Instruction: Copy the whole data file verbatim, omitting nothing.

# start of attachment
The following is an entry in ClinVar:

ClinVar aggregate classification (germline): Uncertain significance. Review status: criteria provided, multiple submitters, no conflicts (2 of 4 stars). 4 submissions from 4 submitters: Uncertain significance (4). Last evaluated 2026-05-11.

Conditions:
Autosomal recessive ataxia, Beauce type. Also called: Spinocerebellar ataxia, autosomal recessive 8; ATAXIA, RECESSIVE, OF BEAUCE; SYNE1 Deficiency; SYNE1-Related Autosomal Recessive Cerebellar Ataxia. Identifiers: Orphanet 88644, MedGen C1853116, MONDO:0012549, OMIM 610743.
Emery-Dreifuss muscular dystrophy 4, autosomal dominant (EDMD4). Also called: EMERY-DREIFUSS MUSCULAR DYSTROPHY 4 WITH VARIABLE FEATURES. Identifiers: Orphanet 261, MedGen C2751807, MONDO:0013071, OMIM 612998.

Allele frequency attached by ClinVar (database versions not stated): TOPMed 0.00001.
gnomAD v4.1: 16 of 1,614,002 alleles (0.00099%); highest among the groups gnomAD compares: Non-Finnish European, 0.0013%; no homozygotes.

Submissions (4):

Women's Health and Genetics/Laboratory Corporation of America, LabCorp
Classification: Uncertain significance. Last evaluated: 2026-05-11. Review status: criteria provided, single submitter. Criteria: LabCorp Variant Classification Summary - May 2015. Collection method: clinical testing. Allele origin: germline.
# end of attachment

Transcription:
The following is an entry in ClinVar:

ClinVar aggregate classification (germline): Uncertain significance. Review status: criteria provided, multiple submitters, no conflicts (2 of 4 stars). 4 submissions from 4 submitters: Uncertain significance (4). Last evaluated 2026-05-11.

Conditions:
Autosomal recessive ataxia, Beauce type. Also called: Spinocerebellar ataxia, autosomal recessive 8; ATAXIA, RECESSIVE, OF BEAUCE; SYNE1 Deficiency; SYNE1-Related Autosomal Recessive Cerebellar Ataxia. Identifiers: Orphanet 88644, MedGen C1853116, MONDO:0012549, OMIM 610743.
Emery-Dreifuss muscular dystrophy 4, autosomal dominant (EDMD4). Also called: EMERY-DREIFUSS MUSCULAR DYSTROPHY 4 WITH VARIABLE FEATURES. Identifiers: Orphanet 261, MedGen C2751807, MONDO:0013071, OMIM 612998.

Allele frequency attached by ClinVar (database versions not stated): TOPMed 0.00001.
gnomAD v4.1: 16 of 1,614,002 alleles (0.00099%); highest among the groups gnomAD compares: Non-Finnish European, 0.0013%; no homozygotes.

Submissions (4):

Women's Health and Genetics/Laboratory Corporation of America, LabCorp
Classification: Uncertain significance. Last evaluated: 2026-05-11. Review status: criteria provided, single submitter. Criteria: LabCorp Variant Classification Summary - May 2015. Collection method: clinical testing. Allele origin: germline.